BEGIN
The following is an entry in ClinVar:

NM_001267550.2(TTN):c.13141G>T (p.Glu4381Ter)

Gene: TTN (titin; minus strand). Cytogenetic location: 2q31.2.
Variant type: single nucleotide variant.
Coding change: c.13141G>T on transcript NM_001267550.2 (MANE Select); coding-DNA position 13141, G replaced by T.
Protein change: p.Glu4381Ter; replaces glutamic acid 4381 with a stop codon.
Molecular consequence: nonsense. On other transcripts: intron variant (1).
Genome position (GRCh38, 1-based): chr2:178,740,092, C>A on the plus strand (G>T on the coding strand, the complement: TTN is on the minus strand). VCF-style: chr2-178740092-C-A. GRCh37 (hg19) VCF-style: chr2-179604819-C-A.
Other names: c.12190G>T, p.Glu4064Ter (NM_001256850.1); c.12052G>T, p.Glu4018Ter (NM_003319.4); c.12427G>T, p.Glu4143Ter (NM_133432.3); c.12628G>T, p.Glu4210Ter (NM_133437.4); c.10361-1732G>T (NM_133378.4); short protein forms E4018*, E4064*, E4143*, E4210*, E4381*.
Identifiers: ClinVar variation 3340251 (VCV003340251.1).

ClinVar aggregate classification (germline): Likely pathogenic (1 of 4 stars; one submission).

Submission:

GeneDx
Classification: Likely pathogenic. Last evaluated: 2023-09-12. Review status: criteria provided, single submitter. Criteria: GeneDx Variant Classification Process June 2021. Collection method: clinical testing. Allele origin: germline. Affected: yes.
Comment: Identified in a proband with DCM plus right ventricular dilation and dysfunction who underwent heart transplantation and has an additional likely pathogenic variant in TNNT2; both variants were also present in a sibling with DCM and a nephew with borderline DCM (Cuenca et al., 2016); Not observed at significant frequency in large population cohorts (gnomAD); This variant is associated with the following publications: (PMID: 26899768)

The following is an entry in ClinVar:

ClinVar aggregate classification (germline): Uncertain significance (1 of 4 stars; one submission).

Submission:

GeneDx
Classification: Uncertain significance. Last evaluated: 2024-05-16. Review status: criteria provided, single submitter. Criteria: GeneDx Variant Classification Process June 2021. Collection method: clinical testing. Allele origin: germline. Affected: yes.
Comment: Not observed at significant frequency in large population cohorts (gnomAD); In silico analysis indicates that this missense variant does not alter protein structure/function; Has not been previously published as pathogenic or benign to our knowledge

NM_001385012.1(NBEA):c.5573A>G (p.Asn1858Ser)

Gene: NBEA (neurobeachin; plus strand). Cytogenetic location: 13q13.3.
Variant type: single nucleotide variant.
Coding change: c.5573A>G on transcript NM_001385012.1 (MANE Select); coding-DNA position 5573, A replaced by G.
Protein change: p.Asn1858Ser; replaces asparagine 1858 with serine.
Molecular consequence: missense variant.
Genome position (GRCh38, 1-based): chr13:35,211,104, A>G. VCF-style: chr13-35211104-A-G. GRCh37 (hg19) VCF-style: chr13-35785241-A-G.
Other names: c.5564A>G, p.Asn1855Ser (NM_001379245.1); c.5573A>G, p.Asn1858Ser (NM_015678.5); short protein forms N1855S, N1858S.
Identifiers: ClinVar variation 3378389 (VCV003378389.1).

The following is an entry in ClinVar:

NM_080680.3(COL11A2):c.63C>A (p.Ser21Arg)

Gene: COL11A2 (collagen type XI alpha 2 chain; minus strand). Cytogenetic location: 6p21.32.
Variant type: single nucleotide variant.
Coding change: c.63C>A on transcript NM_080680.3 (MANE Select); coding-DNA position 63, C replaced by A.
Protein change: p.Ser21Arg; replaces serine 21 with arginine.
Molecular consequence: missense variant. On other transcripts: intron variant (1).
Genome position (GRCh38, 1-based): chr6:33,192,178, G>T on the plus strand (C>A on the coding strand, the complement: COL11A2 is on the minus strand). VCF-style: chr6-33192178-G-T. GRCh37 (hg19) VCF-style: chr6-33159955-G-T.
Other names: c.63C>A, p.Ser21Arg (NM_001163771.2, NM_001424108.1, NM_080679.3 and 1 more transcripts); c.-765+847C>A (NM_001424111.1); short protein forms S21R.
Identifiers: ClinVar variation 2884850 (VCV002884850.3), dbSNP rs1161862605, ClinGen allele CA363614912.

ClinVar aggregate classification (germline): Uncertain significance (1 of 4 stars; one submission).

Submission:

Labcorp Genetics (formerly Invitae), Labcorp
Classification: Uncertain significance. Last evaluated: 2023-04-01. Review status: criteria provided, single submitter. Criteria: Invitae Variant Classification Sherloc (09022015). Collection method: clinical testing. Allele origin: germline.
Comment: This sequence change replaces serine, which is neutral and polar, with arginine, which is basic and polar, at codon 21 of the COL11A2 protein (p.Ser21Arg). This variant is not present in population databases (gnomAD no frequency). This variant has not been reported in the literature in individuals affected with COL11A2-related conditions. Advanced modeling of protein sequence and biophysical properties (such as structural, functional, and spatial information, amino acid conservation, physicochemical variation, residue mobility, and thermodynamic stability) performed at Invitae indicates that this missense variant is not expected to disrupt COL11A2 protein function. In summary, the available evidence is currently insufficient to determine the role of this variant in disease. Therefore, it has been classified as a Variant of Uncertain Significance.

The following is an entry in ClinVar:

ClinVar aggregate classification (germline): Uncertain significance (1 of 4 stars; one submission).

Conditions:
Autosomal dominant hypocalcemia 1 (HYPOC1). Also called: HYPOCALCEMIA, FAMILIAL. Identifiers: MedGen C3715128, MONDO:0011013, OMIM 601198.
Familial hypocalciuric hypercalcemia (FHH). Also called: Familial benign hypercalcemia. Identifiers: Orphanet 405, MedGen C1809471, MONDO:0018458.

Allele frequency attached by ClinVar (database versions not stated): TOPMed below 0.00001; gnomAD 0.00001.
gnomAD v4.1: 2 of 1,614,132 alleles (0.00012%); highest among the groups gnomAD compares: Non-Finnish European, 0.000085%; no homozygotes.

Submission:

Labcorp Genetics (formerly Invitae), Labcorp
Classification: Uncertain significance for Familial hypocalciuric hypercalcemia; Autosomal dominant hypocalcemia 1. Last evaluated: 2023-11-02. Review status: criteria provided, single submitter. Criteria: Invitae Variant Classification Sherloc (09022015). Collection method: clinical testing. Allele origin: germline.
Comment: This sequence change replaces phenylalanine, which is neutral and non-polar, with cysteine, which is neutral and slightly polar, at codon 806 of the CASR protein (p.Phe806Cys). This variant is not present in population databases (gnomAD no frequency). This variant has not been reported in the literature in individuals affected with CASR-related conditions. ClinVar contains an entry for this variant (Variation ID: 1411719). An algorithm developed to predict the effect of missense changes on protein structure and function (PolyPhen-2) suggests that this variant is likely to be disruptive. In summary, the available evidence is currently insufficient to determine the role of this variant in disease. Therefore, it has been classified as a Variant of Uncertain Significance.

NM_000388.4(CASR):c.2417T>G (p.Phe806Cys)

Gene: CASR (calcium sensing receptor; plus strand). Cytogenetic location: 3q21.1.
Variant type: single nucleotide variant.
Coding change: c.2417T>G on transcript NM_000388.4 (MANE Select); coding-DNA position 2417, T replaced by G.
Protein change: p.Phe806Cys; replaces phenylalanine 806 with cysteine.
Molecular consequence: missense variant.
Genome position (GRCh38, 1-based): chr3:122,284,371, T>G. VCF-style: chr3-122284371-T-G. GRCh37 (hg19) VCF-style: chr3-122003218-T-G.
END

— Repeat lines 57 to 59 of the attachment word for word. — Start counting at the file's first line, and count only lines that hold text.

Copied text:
NM_000388.4(CASR):c.2417T>G (p.Phe806Cys)

Gene: CASR (calcium sensing receptor; plus strand). Cytogenetic location: 3q21.1.
Variant type: single nucleotide variant.